Incapacity to Make Independent Decisions – Do the People Closest to You Know Your Plans?
If somebody no longer has the capacity to make decisions due to an accident, serious illness, or infirmity related to old age, they become dependent on the help of third parties. With an advance directive, you can ensure that all of your affairs are in order in this case.
- Did you know? If a person no longer has the capacity to make decisions and the legal right of representation by their partner is not sufficient, the child and adult protective services (CAPA) arranges a conservatorship. In most cases, this task is undertaken by an employee or an employee of the official conservatorship or social welfare authority. This conservator represents the incapacitated person and makes all decisions on their behalf.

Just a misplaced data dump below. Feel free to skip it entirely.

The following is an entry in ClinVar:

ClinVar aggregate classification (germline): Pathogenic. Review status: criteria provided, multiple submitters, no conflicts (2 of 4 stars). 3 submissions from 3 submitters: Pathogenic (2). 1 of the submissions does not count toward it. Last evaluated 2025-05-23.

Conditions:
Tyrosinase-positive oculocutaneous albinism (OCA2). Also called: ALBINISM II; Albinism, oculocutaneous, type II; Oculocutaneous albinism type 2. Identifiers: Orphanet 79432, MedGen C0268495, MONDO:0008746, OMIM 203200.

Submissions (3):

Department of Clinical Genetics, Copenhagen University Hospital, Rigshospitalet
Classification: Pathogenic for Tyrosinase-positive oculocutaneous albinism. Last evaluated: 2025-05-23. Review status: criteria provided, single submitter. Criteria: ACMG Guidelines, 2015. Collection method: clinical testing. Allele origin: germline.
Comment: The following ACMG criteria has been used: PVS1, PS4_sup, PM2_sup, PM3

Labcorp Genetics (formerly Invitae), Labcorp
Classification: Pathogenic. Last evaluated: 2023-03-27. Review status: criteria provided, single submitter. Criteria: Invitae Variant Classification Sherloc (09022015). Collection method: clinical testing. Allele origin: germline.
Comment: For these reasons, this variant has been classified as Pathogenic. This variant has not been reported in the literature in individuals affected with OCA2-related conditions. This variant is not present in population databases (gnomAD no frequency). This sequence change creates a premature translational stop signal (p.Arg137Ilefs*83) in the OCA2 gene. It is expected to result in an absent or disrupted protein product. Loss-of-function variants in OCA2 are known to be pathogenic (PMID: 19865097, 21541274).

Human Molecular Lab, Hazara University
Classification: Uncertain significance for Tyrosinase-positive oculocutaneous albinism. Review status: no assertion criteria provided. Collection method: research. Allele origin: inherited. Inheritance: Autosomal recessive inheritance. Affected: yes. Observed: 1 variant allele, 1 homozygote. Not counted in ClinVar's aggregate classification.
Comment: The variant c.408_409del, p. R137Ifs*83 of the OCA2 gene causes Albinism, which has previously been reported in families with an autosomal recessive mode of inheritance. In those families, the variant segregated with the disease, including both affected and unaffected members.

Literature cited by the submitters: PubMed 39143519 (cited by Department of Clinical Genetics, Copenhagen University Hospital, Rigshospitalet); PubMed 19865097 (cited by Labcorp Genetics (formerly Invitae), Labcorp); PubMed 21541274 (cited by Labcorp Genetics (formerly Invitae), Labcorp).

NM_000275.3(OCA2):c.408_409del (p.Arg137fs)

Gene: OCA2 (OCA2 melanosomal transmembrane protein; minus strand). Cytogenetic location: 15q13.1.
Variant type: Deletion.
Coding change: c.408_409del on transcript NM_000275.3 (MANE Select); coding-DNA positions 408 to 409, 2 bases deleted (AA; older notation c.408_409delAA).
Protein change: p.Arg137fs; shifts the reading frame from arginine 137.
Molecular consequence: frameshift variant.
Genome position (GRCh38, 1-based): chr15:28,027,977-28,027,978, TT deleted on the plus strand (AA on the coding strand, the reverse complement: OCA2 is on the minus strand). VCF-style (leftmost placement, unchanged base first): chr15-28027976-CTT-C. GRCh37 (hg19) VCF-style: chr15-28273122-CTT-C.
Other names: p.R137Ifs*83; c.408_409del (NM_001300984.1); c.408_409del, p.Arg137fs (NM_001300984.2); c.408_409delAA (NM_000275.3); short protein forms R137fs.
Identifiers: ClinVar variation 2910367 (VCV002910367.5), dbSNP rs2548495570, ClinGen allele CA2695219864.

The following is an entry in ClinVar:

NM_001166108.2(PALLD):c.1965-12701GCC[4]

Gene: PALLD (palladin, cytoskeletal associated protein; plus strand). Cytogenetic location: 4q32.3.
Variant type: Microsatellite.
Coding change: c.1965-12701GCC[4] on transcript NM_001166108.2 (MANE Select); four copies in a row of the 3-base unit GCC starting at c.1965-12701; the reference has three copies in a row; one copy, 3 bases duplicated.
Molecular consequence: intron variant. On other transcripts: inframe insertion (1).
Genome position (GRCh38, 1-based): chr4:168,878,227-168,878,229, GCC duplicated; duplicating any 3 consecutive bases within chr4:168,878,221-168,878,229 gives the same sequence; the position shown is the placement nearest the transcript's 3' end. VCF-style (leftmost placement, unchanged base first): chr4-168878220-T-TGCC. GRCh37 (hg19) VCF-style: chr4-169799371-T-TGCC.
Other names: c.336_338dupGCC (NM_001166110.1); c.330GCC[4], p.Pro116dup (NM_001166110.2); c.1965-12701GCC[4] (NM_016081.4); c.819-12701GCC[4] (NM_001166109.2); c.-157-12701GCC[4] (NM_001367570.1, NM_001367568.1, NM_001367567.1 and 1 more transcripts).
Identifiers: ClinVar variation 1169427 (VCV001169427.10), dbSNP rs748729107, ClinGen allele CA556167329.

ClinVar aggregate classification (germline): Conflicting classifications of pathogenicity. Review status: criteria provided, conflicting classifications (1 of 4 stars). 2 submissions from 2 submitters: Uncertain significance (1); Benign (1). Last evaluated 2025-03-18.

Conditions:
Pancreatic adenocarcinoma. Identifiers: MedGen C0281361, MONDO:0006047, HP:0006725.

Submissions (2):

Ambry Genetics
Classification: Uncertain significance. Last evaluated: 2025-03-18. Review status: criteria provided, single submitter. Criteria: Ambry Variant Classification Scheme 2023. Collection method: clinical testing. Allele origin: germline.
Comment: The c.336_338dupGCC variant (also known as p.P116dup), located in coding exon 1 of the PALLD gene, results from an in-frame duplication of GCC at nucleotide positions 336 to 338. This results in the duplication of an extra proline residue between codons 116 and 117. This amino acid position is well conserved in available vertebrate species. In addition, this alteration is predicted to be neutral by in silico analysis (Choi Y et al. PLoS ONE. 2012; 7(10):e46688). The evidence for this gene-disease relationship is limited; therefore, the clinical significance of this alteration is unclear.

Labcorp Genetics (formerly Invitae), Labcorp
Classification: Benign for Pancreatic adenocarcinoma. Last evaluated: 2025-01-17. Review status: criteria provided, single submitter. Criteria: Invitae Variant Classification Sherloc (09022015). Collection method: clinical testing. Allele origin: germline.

- By lodging an advance directive, a conservatorship can be avoided. The advance directive sets out who can care for a person and the manner in which this is done in the event that a person becomes incapacitated. Support can comprise personal care, managing financial affairs, or both. For as long as a person is capable of making decisions, the advance directive can be amended or revoked at any time. We have compiled the important information for you in the Advance Directive (PDF) information sheet. More information on this topic can be found in our guide "Self-Determination Instead of External Determination".
- Creating an advance directive can be challenging. You can find useful information on the wording and formal requirements in our template. However, it is important to note that using a template still requires care and attention. Depending on family and financial situations, as well as the nature of the person's own wishes, we advise consulting a trained legal practitioner.